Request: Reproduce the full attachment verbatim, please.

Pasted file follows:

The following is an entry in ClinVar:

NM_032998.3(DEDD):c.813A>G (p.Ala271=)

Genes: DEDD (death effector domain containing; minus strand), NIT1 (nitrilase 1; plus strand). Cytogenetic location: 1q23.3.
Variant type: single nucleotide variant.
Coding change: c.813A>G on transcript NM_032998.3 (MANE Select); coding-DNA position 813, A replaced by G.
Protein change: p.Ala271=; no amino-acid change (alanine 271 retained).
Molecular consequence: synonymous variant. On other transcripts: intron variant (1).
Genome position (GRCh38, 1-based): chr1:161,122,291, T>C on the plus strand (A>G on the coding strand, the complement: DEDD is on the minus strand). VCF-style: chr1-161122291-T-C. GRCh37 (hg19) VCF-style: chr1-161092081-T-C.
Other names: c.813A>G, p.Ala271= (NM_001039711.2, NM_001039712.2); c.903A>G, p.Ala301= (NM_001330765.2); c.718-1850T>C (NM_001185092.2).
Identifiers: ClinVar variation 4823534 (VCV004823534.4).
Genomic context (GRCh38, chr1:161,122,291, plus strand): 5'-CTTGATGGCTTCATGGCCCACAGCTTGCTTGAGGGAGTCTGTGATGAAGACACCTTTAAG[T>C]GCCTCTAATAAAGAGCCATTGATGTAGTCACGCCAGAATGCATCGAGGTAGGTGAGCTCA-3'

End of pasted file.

The following is an entry in ClinVar:

NM_032998.3(DEDD):c.813A>G (p.Ala271=)

Genes: DEDD (death effector domain containing; minus strand), NIT1 (nitrilase 1; plus strand). Cytogenetic location: 1q23.3.
Variant type: single nucleotide variant.
Coding change: c.813A>G on transcript NM_032998.3 (MANE Select); coding-DNA position 813, A replaced by G.
Protein change: p.Ala271=; no amino-acid change (alanine 271 retained).
Molecular consequence: synonymous variant. On other transcripts: intron variant (1).
Genome position (GRCh38, 1-based): chr1:161,122,291, T>C on the plus strand (A>G on the coding strand, the complement: DEDD is on the minus strand). VCF-style: chr1-161122291-T-C. GRCh37 (hg19) VCF-style: chr1-161092081-T-C.
Other names: c.813A>G, p.Ala271= (NM_001039711.2, NM_001039712.2); c.903A>G, p.Ala301= (NM_001330765.2); c.718-1850T>C (NM_001185092.2).
Identifiers: ClinVar variation 4823534 (VCV004823534.4).
Genomic context (GRCh38, chr1:161,122,291, plus strand): 5'-CTTGATGGCTTCATGGCCCACAGCTTGCTTGAGGGAGTCTGTGATGAAGACACCTTTAAG[T>C]GCCTCTAATAAAGAGCCATTGATGTAGTCACGCCAGAATGCATCGAGGTAGGTGAGCTCA-3'